The desire of the husband to control the relationship is expressed in their disallowing of their wives to think or act for themselves. In “The Yellow Wallpaper” the narrator’s husband John, does not allow his wife to think on her own, rather he tells her what is the right and wrong. “John says the very worst thing I can do is to think about my condition” (Gilman 11). John advises his wife to not think about her own medical condition at all because it would be detrimental for her mind. By doing this, he prevents her from thinking for herself. John does not allow his wife to seek any form of companionship either through socializing or through a journal, saying, “[she] is absolutely forbidden to ‘work’ until [she] is well again” (Gilman 11). Mrs. Mallard’s husband from “The Story of an Hour” is also very controlling, although we see this is in a more subtle way. The reader discovers this revelation at the same time as Mrs. Mallard. Once she learns of her husband’s death she starts to realize the years of oppression that have been forced on her by him. “There would be no one to live for her during those coming years; she would live for...
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...ard’s husband has been “living her life for her” for a very long time. Therefore she longs to express herself by simply going about living her life exactly how she wants. “Her fancy was running riot along those days ahead of her. Spring days, and summer days, and all sorts of days that would be her own.” (Chopin 8). Her desire for freedom was so that she could live everyday without any influence from her husband. With her husband dead she could now finally have the independence that she has always longed for.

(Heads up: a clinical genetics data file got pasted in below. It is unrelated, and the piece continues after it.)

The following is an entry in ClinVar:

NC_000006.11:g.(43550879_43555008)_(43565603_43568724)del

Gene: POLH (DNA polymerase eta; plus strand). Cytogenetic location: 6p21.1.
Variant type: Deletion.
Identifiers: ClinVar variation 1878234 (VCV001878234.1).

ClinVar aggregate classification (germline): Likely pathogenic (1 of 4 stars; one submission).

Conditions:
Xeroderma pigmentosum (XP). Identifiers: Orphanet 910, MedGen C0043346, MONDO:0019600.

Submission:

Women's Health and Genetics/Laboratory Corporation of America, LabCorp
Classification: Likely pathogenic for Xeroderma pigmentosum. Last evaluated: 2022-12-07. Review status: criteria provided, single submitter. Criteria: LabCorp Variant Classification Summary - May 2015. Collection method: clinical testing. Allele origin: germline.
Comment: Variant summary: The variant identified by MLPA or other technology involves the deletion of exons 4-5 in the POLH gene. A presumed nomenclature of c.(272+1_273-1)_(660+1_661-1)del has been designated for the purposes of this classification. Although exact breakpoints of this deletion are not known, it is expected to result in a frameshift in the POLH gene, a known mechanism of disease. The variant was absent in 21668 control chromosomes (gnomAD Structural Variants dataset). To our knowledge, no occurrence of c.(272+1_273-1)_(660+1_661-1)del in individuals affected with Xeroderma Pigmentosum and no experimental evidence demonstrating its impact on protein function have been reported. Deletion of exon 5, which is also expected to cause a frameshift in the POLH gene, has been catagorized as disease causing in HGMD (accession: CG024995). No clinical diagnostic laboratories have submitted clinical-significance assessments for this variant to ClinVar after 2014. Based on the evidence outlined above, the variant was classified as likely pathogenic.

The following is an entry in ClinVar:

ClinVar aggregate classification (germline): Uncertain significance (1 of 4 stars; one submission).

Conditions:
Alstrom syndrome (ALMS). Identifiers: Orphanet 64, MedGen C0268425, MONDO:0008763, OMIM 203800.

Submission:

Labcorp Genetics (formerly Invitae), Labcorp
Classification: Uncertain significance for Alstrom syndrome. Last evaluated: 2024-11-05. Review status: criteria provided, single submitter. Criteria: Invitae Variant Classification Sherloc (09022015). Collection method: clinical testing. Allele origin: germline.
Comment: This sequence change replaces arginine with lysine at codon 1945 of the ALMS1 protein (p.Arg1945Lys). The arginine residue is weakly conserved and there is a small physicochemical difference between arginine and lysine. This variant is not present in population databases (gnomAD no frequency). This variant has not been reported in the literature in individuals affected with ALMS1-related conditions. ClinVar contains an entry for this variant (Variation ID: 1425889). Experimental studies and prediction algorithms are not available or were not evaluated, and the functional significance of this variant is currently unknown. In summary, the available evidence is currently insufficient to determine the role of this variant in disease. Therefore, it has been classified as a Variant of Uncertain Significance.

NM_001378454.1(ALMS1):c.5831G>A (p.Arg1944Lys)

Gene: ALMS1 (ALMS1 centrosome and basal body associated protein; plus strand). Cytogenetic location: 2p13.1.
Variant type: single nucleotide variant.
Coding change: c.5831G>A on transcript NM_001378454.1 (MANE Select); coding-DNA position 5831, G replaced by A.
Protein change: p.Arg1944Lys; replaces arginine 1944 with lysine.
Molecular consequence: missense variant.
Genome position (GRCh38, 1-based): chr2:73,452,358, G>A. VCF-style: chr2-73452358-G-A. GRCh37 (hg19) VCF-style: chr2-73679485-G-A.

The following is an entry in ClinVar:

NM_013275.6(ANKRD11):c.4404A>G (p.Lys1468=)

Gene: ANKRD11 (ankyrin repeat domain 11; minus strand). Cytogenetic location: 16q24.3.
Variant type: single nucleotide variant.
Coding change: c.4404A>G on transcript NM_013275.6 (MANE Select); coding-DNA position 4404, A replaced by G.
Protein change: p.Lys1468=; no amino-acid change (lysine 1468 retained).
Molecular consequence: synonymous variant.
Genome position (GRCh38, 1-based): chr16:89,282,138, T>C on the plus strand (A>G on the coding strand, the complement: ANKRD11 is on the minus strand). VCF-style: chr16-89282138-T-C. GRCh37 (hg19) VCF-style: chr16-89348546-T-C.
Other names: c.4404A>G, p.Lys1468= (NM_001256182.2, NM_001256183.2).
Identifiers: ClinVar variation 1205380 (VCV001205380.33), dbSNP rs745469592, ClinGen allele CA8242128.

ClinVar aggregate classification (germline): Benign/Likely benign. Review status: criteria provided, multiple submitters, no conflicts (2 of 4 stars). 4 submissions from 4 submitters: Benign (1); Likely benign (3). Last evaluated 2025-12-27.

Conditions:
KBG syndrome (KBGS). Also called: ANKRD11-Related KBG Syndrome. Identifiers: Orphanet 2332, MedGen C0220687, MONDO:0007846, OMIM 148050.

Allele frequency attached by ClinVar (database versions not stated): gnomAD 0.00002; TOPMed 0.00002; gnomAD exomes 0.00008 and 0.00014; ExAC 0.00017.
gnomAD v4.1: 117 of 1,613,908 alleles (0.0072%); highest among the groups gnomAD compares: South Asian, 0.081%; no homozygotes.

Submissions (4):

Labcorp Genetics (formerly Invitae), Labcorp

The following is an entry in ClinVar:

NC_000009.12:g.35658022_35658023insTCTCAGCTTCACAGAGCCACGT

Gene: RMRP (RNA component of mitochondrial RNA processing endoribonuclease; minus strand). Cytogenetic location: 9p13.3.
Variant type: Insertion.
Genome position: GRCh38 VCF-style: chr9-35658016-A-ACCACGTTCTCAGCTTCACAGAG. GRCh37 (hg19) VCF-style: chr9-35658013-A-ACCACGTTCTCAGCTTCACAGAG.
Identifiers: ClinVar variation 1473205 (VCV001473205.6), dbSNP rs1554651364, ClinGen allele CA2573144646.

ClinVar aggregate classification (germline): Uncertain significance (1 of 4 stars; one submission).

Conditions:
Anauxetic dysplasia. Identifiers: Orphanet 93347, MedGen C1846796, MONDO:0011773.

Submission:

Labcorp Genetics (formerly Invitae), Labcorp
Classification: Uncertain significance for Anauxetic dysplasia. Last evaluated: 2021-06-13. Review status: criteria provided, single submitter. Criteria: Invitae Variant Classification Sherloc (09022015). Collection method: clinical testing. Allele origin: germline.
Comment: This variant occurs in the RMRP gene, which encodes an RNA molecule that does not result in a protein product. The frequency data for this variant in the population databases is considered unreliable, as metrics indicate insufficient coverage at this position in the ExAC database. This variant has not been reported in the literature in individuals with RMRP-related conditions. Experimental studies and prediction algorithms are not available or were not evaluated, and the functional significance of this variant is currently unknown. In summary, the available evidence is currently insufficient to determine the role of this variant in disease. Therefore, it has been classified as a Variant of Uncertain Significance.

Throughout “The Yellow Wallpaper” and “The Story of an Hour” we, as the reader, see how oppression by husbands during the nineteenth and twentieth century resulted in their wives, quietly longing for freedom. This freedom would be monumental to achieve, but simple in nature. It was the freedom to speak their own minds and makes their own choices.
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